I was under the impression that collection agencies operating in Ontario were supposed to send a written notice to a consumer prior to making collection calls. Is this collector breaking the law by calling me before her employer sends me a written notice advising me that their agency represents a particular creditor?
Under section 21 of Regulation 74 enacted under the Ontario Collection Agencies Act it is illegal for a collection agency to make a collection call to an Ontario resident unless the collection agency has sent a written notice, by regular mail, to the consumer six days prior to the collection call and this written notice is to include the name of the creditor, the balance owing, and the identity of the collection agency or collector demanding payment of a debt. After I received your message I telephoned the collector you referred to and I spoke with her. She confirmed that she had called your residence. You have advised me that this collector already had your correct home address when she called your residence. Therefore, one has to ask themself why this collector is calling your residence when you have not received a written letter from her employer as required under Ontario law?
My law office has received numerous complaints from Ontario consumers who have been receiving collection calls without first receiving a written notice from the collection agency that is attempting to collect the debt. It would certainly appear that some collection agencies operating in Ontario are trying to save money by failing to comply with the legal requirement to send a written notice to a consumer prior to making collection calls.
Unauthorized withdrawals from my bank account
I live in the Greater Toronto Area. Recently I gave a collection agency verbal permission over the phone to withdraw $100 from my bank account and apply these monies towards my outstanding account. Over the next 30 to 60 days the collection agency withdrew an additional $500 on two or more occasions from my bank account without my permission resulting in my bank account having a negative balance and my bank penalizing me with service charges. What can I do?
I recommend that a consumer never give a collection agency permission to withdraw monies from their bank account–neither verbal permission nor written permission. I have received a signficant number of complaints about collection agencies making unauthorized withdrawals from a consumer’s bank account after a consumer provided them with authorization to make a one-time withdrawal from the consumer’s bank account.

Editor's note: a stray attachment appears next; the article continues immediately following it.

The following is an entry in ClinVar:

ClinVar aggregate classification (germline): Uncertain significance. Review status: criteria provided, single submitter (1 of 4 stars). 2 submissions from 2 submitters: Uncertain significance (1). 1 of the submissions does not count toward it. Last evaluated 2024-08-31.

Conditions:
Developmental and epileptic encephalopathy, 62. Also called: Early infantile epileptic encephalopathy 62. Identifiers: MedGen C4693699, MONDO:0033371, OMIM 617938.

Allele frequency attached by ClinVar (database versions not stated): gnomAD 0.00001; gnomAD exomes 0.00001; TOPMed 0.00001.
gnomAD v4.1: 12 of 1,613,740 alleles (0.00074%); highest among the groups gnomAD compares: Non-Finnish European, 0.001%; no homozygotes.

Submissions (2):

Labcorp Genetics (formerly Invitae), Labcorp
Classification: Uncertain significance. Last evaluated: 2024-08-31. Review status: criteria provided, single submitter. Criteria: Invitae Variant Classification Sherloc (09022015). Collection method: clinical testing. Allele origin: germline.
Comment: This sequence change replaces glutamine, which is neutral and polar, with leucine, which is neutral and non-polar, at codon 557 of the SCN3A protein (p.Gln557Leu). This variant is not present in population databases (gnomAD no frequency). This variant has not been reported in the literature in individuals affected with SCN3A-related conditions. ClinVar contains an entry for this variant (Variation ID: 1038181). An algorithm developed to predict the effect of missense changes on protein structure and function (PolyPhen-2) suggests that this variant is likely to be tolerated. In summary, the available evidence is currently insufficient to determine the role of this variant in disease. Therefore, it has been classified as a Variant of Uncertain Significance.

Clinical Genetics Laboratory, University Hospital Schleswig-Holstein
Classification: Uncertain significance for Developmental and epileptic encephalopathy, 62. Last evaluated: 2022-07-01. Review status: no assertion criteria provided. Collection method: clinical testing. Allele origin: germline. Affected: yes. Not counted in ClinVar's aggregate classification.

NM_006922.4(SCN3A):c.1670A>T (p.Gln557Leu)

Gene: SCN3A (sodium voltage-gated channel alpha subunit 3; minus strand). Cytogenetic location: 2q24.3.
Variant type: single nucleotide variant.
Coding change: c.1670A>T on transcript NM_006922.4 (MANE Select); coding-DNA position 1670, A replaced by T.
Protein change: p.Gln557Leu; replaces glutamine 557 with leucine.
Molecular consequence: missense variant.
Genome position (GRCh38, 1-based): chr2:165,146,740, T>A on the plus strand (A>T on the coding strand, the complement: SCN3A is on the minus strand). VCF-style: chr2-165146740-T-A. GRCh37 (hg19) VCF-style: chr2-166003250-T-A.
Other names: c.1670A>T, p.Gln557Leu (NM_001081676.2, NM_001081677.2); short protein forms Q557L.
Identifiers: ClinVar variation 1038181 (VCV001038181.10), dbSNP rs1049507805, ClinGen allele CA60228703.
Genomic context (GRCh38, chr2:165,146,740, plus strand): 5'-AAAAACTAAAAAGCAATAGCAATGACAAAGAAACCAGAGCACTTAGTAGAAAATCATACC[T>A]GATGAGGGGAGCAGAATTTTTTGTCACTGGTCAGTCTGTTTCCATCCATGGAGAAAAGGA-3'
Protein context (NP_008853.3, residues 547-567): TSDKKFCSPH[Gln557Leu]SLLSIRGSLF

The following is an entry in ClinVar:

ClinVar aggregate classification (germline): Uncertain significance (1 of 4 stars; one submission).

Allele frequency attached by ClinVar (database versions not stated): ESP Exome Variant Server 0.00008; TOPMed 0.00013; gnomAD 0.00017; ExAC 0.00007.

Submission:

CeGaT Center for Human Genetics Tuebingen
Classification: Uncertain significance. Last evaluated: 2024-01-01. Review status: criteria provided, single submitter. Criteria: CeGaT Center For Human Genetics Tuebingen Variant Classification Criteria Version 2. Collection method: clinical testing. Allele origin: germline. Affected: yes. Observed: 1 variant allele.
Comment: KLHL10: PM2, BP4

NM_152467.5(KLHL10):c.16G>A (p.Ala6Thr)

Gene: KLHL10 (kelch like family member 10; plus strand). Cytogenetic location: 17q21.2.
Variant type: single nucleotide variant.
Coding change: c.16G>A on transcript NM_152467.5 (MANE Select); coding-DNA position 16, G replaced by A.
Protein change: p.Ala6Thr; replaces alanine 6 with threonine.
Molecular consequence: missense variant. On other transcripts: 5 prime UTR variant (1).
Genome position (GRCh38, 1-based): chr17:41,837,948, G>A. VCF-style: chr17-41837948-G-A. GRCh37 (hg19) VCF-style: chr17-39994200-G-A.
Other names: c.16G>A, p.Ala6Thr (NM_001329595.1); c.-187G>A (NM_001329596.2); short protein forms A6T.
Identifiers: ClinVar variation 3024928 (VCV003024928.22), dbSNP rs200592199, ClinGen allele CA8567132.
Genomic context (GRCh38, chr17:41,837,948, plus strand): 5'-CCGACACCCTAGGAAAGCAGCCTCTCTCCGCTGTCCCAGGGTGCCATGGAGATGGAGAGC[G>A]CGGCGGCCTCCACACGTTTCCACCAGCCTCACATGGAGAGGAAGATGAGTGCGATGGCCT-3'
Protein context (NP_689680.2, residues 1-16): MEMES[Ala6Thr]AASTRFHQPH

You can write a letter of complaint to the Ontario Registrar of Collection Agencies, as well as the creditor on whose behalf the collection agency is acting, and senior management at the collection agency. You can also contact the police and attempt to have fraud charges laid against the collection agency. If the police are reluctant to lay criminal charges you can arrange to attend at your local courthouse where criminal matters are heard and speak to the Justice of the Peace on duty that day. After you explain to the Justice of the Peace what has happened the Justice of the Peace may be willing to have criminal charges laid. When attempting to have criminal charges laid against a collection agency or collection agency employee it is important that you have all of the relevant information and supporting documentation including bank statements.
Stopping collection calls
How do I stop creditors from calling my number? A collection agency called me at home this morning at 7:36 am. Are there no restrictions when they can make collection calls?
The specific hours when a collection agency can legally call you will vary depending upon what province you live in. Each province and territory in Canada has a law that sets out specific restrictions on the conduct of collection agencies. As a general rule, these laws only apply to collection agencies. They do not appy to collectors employed by your creditor. In addition. provincial law regulating the conduct of collection agencies does not usually apply to law firms in Canada, a few of which operate like a traditional collection agency.
The first four chapters of my book titled A How-to Guide for Dealing with Collection Agencies in Canada (available on this website) sets out in significant detail how to stop, avoid or discourage collection calls. You might want to consider obtaining a copy of this book.
In the alternative, you may want to call me toll free for a free 10-minute consultation to discuss your situation. If you live in Ontario, Alberta, British Columbia, or Nova Scotia and you are receiving collection calls you may want to retain my firm, for a modest fee, to send a ‘cease and desist’ letter to a collection agency on your behalf. Once a collection agency receives a ‘cease and desist’ letter from my law firm it is then illegal for the collection agency to telephone you–the collection agency is limited to communicating directly with my office.
What to do about a collection letter I have received?
I received today a letter from a collection agency threatening to commence full legal action unless I pay them $1,700 due to them.
This is not a legitimate debt. This alleged debt arose out of a misunderstanding over an apartment in Toronto which I thought had been resolved.
From the letter it appears that the collection agency has reported this debt to a credit reporting agency and is prepared to sue me in Ontario Small Claims Court.
What do you think I should do? My wife is sick (cancer) and is staying home. The last thing I need, given her condition, is to have collection calls being made to my home. Thank you very much.